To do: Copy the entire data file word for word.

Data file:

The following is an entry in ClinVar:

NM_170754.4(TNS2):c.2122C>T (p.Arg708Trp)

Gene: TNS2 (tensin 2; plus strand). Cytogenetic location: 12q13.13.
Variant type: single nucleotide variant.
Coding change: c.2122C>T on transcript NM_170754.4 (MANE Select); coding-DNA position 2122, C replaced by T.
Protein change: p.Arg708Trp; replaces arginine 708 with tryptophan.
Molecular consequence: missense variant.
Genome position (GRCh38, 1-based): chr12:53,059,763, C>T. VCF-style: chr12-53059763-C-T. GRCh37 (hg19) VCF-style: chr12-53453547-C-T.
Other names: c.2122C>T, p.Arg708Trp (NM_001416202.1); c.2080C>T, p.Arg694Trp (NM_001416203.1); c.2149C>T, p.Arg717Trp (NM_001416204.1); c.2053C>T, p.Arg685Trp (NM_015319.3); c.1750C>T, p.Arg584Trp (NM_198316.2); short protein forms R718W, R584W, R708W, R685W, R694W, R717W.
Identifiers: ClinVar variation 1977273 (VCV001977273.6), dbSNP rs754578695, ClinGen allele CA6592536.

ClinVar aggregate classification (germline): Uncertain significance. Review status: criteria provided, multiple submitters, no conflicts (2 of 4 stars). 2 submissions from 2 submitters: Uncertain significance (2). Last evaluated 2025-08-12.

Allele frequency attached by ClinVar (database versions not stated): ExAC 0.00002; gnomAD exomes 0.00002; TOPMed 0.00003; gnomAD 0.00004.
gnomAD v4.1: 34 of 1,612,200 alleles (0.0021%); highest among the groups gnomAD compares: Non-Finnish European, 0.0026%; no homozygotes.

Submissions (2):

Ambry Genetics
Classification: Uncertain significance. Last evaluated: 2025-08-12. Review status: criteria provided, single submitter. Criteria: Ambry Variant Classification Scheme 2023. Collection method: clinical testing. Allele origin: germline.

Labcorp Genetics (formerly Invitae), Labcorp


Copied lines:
The following is an entry in ClinVar:

NM_170754.4(TNS2):c.2122C>T (p.Arg708Trp)

Gene: TNS2 (tensin 2; plus strand). Cytogenetic location: 12q13.13.
Variant type: single nucleotide variant.
Coding change: c.2122C>T on transcript NM_170754.4 (MANE Select); coding-DNA position 2122, C replaced by T.
Protein change: p.Arg708Trp; replaces arginine 708 with tryptophan.
Molecular consequence: missense variant.
Genome position (GRCh38, 1-based): chr12:53,059,763, C>T. VCF-style: chr12-53059763-C-T. GRCh37 (hg19) VCF-style: chr12-53453547-C-T.
Other names: c.2122C>T, p.Arg708Trp (NM_001416202.1); c.2080C>T, p.Arg694Trp (NM_001416203.1); c.2149C>T, p.Arg717Trp (NM_001416204.1); c.2053C>T, p.Arg685Trp (NM_015319.3); c.1750C>T, p.Arg584Trp (NM_198316.2); short protein forms R718W, R584W, R708W, R685W, R694W, R717W.
Identifiers: ClinVar variation 1977273 (VCV001977273.6), dbSNP rs754578695, ClinGen allele CA6592536.

ClinVar aggregate classification (germline): Uncertain significance. Review status: criteria provided, multiple submitters, no conflicts (2 of 4 stars). 2 submissions from 2 submitters: Uncertain significance (2). Last evaluated 2025-08-12.

Allele frequency attached by ClinVar (database versions not stated): ExAC 0.00002; gnomAD exomes 0.00002; TOPMed 0.00003; gnomAD 0.00004.
gnomAD v4.1: 34 of 1,612,200 alleles (0.0021%); highest among the groups gnomAD compares: Non-Finnish European, 0.0026%; no homozygotes.

Submissions (2):

Ambry Genetics
Classification: Uncertain significance. Last evaluated: 2025-08-12. Review status: criteria provided, single submitter. Criteria: Ambry Variant Classification Scheme 2023. Collection method: clinical testing. Allele origin: germline.

Labcorp Genetics (formerly Invitae), Labcorp